Saturday, June 17, 2017

CBDT notifies rule for computing interest income for secondary adjustments under TP

In order to make the actual allocation of funds consistent with that of the primary transfer pricing adjustment, Finance Act, 2017 inserted Section 92CE in the Income-tax Act, 1961 to provide for secondary adjustment by attributing income to the excess money lying in the hands of the associated enterprise.

As a result of primary adjustment, if there is an increase in the total income or reduction in the loss of the assessee, excess money which is available with its AE will have to be repatriated to India and to the extent it is not repatriated, it shall be deemed to be an advance made by the assessee to the AE on which interest will have to be calculated. Now, CBDT has notified new Rule 10CB which prescribes computation of interest income pursuant to secondary adjustment. Rule 10CB also provides that repatriation of excess money shall be made on or before 90 days from the:-

1) Due date of filing of return if primary adjustment to TP has been made suo-moto by assessee;

2) Date of order of AO or appellate authority, if primary adjustment determined in the order has been accepted by assessee;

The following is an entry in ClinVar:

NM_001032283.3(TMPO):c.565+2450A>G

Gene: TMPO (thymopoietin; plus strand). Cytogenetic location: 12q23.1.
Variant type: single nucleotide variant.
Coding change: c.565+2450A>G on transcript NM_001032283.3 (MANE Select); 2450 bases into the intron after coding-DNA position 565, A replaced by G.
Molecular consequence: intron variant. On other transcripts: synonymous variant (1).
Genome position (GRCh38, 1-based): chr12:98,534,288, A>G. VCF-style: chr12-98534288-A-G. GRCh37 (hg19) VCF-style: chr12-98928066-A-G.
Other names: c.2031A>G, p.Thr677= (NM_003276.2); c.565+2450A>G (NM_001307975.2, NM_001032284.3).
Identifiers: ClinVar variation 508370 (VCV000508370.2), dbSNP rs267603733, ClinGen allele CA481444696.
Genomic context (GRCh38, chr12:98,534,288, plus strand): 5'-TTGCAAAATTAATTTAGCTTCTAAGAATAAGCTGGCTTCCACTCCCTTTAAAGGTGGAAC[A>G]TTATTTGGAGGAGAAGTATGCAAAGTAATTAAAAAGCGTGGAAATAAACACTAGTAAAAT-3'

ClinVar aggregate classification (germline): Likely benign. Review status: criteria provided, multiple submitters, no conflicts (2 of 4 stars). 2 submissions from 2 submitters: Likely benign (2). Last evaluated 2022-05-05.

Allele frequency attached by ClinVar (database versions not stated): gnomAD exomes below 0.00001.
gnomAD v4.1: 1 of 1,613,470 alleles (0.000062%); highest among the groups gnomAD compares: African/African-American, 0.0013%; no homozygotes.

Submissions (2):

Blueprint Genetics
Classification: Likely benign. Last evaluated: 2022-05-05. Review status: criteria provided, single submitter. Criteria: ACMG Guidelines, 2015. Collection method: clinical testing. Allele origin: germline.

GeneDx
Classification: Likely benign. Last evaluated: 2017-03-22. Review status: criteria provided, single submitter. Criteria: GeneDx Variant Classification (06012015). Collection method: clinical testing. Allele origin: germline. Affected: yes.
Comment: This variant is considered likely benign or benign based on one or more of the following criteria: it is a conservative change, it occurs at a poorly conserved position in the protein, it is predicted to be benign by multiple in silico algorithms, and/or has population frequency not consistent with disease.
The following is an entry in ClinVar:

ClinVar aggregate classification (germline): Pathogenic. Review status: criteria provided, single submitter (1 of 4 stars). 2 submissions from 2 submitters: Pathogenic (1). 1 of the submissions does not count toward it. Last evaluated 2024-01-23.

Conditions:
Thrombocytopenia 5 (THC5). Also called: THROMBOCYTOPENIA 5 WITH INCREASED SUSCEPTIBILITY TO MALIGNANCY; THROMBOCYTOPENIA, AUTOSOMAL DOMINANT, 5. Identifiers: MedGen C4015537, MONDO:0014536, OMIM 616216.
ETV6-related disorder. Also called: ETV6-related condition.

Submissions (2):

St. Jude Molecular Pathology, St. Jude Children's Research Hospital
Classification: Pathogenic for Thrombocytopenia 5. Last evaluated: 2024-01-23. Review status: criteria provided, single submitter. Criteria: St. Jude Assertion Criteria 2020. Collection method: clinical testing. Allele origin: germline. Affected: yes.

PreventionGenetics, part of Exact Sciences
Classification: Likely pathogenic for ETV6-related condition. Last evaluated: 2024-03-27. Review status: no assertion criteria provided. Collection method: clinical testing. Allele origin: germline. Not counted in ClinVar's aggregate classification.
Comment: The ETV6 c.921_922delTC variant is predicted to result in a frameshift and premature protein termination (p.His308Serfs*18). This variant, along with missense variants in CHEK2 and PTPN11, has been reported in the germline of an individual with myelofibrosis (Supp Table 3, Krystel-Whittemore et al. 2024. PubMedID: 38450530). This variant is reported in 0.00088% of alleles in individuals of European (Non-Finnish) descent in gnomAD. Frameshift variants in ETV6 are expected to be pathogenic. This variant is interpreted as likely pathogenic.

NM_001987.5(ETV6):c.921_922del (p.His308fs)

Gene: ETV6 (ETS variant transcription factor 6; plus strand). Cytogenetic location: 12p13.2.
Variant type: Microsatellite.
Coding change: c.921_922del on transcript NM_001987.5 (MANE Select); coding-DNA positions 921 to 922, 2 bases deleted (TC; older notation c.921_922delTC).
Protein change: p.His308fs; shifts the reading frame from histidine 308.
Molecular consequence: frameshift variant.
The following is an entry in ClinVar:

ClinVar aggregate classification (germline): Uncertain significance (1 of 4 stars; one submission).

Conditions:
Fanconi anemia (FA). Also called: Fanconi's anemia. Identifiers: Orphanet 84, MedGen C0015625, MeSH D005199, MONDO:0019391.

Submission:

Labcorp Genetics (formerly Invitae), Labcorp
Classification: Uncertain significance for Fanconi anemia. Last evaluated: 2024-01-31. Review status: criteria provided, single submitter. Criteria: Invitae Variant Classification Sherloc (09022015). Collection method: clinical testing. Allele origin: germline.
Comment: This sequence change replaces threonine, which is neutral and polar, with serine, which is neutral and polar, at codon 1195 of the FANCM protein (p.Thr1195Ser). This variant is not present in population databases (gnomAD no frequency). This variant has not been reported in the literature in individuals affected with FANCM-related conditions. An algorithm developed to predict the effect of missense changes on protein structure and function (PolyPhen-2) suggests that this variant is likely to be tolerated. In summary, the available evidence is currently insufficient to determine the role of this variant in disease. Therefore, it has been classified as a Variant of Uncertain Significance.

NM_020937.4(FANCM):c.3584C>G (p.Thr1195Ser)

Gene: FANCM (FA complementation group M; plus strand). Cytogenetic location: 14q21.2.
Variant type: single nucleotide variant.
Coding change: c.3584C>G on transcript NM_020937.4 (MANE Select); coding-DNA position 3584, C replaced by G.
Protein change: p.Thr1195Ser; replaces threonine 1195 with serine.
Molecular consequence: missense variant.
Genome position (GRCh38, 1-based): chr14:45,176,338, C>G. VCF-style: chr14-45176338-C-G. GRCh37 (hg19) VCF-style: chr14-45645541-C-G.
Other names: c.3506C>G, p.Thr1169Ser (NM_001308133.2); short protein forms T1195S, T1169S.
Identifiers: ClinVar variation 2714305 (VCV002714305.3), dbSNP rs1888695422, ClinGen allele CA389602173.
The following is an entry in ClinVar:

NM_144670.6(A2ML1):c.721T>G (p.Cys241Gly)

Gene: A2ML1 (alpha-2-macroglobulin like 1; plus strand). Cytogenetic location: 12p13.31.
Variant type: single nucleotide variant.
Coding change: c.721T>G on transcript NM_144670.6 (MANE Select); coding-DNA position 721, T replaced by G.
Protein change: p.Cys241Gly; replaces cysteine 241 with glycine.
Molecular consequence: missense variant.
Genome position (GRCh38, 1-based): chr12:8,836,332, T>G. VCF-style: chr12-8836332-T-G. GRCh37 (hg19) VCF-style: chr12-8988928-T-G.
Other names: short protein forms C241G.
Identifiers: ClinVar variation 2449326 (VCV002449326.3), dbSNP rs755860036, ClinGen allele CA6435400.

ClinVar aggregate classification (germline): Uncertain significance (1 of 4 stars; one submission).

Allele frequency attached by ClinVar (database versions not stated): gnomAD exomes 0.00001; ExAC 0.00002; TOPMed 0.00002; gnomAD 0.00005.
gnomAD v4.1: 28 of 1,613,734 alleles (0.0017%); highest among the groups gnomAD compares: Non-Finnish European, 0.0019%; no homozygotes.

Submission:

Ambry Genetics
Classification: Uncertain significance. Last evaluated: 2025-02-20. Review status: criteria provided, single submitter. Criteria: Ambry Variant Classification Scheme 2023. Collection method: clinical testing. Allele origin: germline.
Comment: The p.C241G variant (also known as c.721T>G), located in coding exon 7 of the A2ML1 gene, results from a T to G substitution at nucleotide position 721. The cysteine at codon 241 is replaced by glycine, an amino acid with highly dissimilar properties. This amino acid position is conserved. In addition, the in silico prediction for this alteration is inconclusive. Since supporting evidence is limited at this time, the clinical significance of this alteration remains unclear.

3) Due date of filing of return in case assessee had entered into Advance Pricing Agreement;

4) Due date of filing of return in case assessee opted for safe harbour rules under section 92CB;

5) Due date of filing of return in case an agreement is made under Mutual Agreement Procedure (MAP).

With regard to the rate of interest to be computed in the case of failure to repatriate the excess money with in the prescribed time limit, rule provides for separate interest rates for international transactions denominated in Indian rupee and those denominated in foreign currency. The rate of interest is on annual basis and shall be computed as follows:-

a) at one year marginal cost of fund lending rate of State Bank of India as on 1st of April of previous year plus 325 basis points in case international transaction is denominated in Indian rupees.

b) at six month London Interbank Offered Rate as on 30th September of previous year plus 300 basis points in the case international transaction is denominated in foreign currency.

Notification No. 52/2017, dated 15-06-2017

Review petition couldn’t be barred when SLP was to be dismissed: HC

Delhi High Court has held that a review petition could be maintainable before High Court after the Special Leave Petition (SLP) has been dismissed by the apex court and the aggrieved party could not be deprived of any statutory right of review. [2017] 82 295 (Delhi)

Land appurtenant to building was entitled to sec. 54F relief even if no construction was done on It


a) Assessee had sold shares and utilised long term capital gains from such sale of shares to purchase property which was comprised of land along with such building. He claimed exemption under section 54F.

b) Assessing Officer (AO) held that as per provisions of section 54F only investment in a residential house property is eligible for deduction. Land in one schedule had no residential building and therefore exemption under section 54F wasn’t available.